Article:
Pesticides Close to Home.

Photo from Wikkicommons.

Home Owners Use More Pesticides.

Did you know that home owners/householders generally use more pesticides per unit of land than agricultural producer do in the US, and they often use harmful chemicals on their pets such as neonicotinoid flea treatments?  Do you think that here in UK it will be very different?

Yue et al1 surveyed home owners and discovered that they prioritized efficacy, safety of people and pets, and ease of use. So, using harmful pesticides regularly in this setting is born of ignorance rather than malice. Here in the UK, we currently have a problem with harmful veterinary medicines prescribed and used to target internal and external parasites in pets. These include worms, fleas, and ticks. Imagine how many horses in the UK get wormed with even larger amounts of harmful stuff?

Flea Treatments.

Five pesticides not used in agriculture are commonly used in flea treatments and they are leaching into our water courses posing human health threats and danger to aquatic life. Two of them impact negatively on our endocrine systems and cause cancer. What is shocking is that the neonicotinoid Imidacloprid was banned in the UK and last used in agriculture back in 2013. In that final year 5,407 kg was applied to crops throughout the UK. However, the amount of active ingredient used in flea and tick treatments sold by the UK manufactures in 2017 was a staggering 4,000 kg.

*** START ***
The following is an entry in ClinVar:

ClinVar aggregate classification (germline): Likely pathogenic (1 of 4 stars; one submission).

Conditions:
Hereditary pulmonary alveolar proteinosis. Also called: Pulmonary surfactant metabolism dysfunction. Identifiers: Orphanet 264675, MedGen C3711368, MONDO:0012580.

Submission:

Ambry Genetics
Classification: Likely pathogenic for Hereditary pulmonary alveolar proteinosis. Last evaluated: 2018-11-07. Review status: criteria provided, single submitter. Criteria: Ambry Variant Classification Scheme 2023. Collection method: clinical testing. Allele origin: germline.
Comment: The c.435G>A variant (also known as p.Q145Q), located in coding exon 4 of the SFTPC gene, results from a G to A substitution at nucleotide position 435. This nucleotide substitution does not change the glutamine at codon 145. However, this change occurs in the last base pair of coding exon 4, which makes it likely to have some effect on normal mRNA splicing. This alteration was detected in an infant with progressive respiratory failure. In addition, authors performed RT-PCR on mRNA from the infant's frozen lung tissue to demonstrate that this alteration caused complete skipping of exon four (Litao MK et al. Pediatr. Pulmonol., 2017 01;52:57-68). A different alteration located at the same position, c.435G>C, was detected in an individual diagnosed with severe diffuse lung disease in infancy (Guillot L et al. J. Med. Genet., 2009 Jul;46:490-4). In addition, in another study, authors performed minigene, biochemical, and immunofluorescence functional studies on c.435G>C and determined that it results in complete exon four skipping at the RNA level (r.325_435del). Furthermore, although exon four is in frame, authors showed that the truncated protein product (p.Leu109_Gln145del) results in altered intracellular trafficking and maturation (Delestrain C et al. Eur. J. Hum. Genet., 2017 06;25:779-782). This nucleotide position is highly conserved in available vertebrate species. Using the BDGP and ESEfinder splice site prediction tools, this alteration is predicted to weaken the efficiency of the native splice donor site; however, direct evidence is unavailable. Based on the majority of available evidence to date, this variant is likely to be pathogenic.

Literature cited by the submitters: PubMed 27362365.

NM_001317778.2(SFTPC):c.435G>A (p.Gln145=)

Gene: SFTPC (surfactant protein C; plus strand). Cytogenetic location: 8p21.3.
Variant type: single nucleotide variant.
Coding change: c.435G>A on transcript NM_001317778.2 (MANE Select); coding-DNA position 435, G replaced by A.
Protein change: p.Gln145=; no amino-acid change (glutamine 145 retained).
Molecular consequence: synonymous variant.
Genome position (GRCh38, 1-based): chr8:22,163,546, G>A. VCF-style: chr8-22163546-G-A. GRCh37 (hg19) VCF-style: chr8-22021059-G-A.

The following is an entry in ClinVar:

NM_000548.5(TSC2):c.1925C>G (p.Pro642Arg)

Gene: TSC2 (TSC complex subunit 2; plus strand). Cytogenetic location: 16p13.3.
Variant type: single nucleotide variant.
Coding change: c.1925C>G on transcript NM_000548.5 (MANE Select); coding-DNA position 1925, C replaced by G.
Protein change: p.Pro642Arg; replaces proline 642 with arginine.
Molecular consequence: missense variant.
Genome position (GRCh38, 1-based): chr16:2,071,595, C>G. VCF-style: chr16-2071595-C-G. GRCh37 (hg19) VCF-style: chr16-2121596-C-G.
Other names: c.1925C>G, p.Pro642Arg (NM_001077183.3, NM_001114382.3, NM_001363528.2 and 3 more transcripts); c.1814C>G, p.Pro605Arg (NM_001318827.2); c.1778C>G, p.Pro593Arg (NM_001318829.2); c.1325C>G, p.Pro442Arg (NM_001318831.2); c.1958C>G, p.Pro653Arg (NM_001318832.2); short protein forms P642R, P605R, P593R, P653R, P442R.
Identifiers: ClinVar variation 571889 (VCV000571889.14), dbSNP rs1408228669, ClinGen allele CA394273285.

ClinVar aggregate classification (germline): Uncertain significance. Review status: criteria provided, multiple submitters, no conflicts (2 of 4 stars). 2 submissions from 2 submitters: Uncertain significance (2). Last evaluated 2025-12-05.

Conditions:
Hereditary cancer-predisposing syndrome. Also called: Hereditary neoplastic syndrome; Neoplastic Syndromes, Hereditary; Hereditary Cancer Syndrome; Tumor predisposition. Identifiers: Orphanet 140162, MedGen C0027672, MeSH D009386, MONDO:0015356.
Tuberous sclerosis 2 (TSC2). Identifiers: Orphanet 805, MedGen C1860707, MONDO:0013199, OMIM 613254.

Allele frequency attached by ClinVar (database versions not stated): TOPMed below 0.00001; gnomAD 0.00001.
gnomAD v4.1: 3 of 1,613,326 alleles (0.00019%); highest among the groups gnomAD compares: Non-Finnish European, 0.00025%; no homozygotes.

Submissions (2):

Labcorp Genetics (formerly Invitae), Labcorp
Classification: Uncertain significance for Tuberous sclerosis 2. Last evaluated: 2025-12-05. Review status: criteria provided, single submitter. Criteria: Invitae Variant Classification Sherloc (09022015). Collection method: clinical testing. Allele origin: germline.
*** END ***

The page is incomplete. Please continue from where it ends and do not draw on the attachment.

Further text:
Pesticide Action Network UK.

The list below is taken from Pesticide Action Network UK (PAN UK). You can support the open letter to the UK Government calling for a ban on these chemicals by using this link:

  • Fipronil  (used in Frontline Plus above) – no plant protection products ever approved in the UK but found in 483 parasiticide products for cats and dogs. Detected at 105 (37%) of river sites tested. At all sites, levels of fipronil exceeded the Predicted No Effect Concentration (PNEC), the level above which adverse effects for aquatic wildlife can be expected.
  • Imidacloprid – banned for use on outdoor crops in 2018 but found in 176 parasiticide products for cats and dogs. Detected at 22 (8%) out of 283 sites. In just under half of these sites, the amount of imidacloprid was above safe levels for wildlife.
  • Permethrin – banned for use on crops in 2002 but found in 90 parasiticide products for cats and dogs. Detected at four sites between three and seven times the safe level for wildlife.
  • Dinotefuran – never approved for use on crops but found in 12 parasiticide products for cats and dogs. Not present in Environment Agency testing data
  • Nitenpyram – never approved for use on crops but found in nine parasiticide products for cats and dogs. Not present in Environment Agency testing data

Emotive Topic.

The subject of pesticides in beekeeping is an emotive subject. It’s really a mine field; just post something about them on social media and watch the responses. Because we still know so little about the long-term effects of chemicals, and we read conflicting accounts and sensationalized media reports, it is a confusing topic and hardly surprising that there is so much controversy around them. For example, should UK sugar beet farmers be allowed to use neonicotinoids in an emergency situation, or not, remains a much-debated topic.